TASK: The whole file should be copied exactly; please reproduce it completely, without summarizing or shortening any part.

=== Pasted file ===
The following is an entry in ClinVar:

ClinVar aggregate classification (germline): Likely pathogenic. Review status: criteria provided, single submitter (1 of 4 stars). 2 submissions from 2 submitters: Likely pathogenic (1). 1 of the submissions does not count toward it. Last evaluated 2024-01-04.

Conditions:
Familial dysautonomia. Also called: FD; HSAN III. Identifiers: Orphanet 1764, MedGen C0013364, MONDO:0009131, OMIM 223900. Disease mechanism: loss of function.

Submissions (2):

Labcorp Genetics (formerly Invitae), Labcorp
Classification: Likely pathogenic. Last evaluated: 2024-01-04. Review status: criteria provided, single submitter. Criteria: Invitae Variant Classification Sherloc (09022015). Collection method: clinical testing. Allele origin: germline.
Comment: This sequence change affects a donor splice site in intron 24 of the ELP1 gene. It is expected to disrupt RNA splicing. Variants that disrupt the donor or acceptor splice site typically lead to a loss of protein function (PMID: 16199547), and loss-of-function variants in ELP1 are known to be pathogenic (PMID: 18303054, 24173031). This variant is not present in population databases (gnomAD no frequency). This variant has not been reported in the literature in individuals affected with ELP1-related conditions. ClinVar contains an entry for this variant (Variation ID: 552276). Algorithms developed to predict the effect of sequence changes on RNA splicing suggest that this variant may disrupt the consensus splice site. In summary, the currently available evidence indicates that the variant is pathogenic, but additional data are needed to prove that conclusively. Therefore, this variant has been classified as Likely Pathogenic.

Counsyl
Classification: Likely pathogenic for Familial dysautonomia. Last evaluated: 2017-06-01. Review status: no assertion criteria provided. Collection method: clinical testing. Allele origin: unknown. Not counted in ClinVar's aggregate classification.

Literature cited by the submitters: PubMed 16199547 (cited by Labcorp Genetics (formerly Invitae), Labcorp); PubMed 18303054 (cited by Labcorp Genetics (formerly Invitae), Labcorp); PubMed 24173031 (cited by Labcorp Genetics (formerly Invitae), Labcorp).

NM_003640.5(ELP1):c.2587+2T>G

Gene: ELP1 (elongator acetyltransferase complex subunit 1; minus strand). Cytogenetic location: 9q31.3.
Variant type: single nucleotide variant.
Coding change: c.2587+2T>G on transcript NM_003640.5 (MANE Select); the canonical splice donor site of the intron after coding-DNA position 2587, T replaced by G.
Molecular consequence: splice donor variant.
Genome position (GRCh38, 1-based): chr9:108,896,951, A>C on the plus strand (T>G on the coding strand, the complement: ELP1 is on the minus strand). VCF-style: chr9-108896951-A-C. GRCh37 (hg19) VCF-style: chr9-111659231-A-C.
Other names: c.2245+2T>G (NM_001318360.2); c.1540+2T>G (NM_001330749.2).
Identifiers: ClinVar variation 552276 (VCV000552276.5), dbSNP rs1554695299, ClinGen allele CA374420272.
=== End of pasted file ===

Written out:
The following is an entry in ClinVar:

ClinVar aggregate classification (germline): Likely pathogenic. Review status: criteria provided, single submitter (1 of 4 stars). 2 submissions from 2 submitters: Likely pathogenic (1). 1 of the submissions does not count toward it. Last evaluated 2024-01-04.

Conditions:
Familial dysautonomia. Also called: FD; HSAN III. Identifiers: Orphanet 1764, MedGen C0013364, MONDO:0009131, OMIM 223900. Disease mechanism: loss of function.

Submissions (2):

Labcorp Genetics (formerly Invitae), Labcorp
Classification: Likely pathogenic. Last evaluated: 2024-01-04. Review status: criteria provided, single submitter. Criteria: Invitae Variant Classification Sherloc (09022015). Collection method: clinical testing. Allele origin: germline.
Comment: This sequence change affects a donor splice site in intron 24 of the ELP1 gene. It is expected to disrupt RNA splicing. Variants that disrupt the donor or acceptor splice site typically lead to a loss of protein function (PMID: 16199547), and loss-of-function variants in ELP1 are known to be pathogenic (PMID: 18303054, 24173031). This variant is not present in population databases (gnomAD no frequency). This variant has not been reported in the literature in individuals affected with ELP1-related conditions. ClinVar contains an entry for this variant (Variation ID: 552276). Algorithms developed to predict the effect of sequence changes on RNA splicing suggest that this variant may disrupt the consensus splice site. In summary, the currently available evidence indicates that the variant is pathogenic, but additional data are needed to prove that conclusively. Therefore, this variant has been classified as Likely Pathogenic.

Counsyl
Classification: Likely pathogenic for Familial dysautonomia. Last evaluated: 2017-06-01. Review status: no assertion criteria provided. Collection method: clinical testing. Allele origin: unknown. Not counted in ClinVar's aggregate classification.

Literature cited by the submitters: PubMed 16199547 (cited by Labcorp Genetics (formerly Invitae), Labcorp); PubMed 18303054 (cited by Labcorp Genetics (formerly Invitae), Labcorp); PubMed 24173031 (cited by Labcorp Genetics (formerly Invitae), Labcorp).

NM_003640.5(ELP1):c.2587+2T>G

Gene: ELP1 (elongator acetyltransferase complex subunit 1; minus strand). Cytogenetic location: 9q31.3.
Variant type: single nucleotide variant.
Coding change: c.2587+2T>G on transcript NM_003640.5 (MANE Select); the canonical splice donor site of the intron after coding-DNA position 2587, T replaced by G.
Molecular consequence: splice donor variant.
Genome position (GRCh38, 1-based): chr9:108,896,951, A>C on the plus strand (T>G on the coding strand, the complement: ELP1 is on the minus strand). VCF-style: chr9-108896951-A-C. GRCh37 (hg19) VCF-style: chr9-111659231-A-C.
Other names: c.2245+2T>G (NM_001318360.2); c.1540+2T>G (NM_001330749.2).
Identifiers: ClinVar variation 552276 (VCV000552276.5), dbSNP rs1554695299, ClinGen allele CA374420272.